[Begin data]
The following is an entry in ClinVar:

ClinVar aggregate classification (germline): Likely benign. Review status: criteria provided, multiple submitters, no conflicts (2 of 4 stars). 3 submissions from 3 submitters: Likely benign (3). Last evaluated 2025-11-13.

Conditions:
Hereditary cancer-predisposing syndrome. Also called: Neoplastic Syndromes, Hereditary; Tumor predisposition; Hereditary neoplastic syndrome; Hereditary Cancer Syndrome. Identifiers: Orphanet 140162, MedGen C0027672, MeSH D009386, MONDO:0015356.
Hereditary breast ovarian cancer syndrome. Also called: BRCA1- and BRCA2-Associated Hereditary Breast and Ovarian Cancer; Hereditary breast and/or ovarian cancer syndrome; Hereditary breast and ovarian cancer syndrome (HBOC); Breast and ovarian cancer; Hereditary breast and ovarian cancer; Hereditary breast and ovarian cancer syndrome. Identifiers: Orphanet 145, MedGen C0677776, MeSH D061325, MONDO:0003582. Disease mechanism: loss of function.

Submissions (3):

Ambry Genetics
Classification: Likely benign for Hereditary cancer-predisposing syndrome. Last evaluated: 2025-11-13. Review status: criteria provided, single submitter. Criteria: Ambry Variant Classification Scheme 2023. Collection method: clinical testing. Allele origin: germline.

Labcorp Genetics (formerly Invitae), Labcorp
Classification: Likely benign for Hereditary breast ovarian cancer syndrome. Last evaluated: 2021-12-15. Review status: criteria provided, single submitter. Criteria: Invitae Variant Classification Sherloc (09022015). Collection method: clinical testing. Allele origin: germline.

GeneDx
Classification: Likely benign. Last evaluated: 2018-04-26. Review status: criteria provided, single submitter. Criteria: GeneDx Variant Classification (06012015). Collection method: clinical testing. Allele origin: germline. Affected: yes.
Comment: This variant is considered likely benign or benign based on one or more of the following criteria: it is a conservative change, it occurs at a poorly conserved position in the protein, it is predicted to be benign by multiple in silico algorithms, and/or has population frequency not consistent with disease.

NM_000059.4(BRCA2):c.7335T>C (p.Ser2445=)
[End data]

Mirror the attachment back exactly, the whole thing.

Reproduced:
The following is an entry in ClinVar:

ClinVar aggregate classification (germline): Likely benign. Review status: criteria provided, multiple submitters, no conflicts (2 of 4 stars). 3 submissions from 3 submitters: Likely benign (3). Last evaluated 2025-11-13.

Conditions:
Hereditary cancer-predisposing syndrome. Also called: Neoplastic Syndromes, Hereditary; Tumor predisposition; Hereditary neoplastic syndrome; Hereditary Cancer Syndrome. Identifiers: Orphanet 140162, MedGen C0027672, MeSH D009386, MONDO:0015356.
Hereditary breast ovarian cancer syndrome. Also called: BRCA1- and BRCA2-Associated Hereditary Breast and Ovarian Cancer; Hereditary breast and/or ovarian cancer syndrome; Hereditary breast and ovarian cancer syndrome (HBOC); Breast and ovarian cancer; Hereditary breast and ovarian cancer; Hereditary breast and ovarian cancer syndrome. Identifiers: Orphanet 145, MedGen C0677776, MeSH D061325, MONDO:0003582. Disease mechanism: loss of function.

Submissions (3):

Ambry Genetics
Classification: Likely benign for Hereditary cancer-predisposing syndrome. Last evaluated: 2025-11-13. Review status: criteria provided, single submitter. Criteria: Ambry Variant Classification Scheme 2023. Collection method: clinical testing. Allele origin: germline.

Labcorp Genetics (formerly Invitae), Labcorp
Classification: Likely benign for Hereditary breast ovarian cancer syndrome. Last evaluated: 2021-12-15. Review status: criteria provided, single submitter. Criteria: Invitae Variant Classification Sherloc (09022015). Collection method: clinical testing. Allele origin: germline.

GeneDx
Classification: Likely benign. Last evaluated: 2018-04-26. Review status: criteria provided, single submitter. Criteria: GeneDx Variant Classification (06012015). Collection method: clinical testing. Allele origin: germline. Affected: yes.
Comment: This variant is considered likely benign or benign based on one or more of the following criteria: it is a conservative change, it occurs at a poorly conserved position in the protein, it is predicted to be benign by multiple in silico algorithms, and/or has population frequency not consistent with disease.

NM_000059.4(BRCA2):c.7335T>C (p.Ser2445=)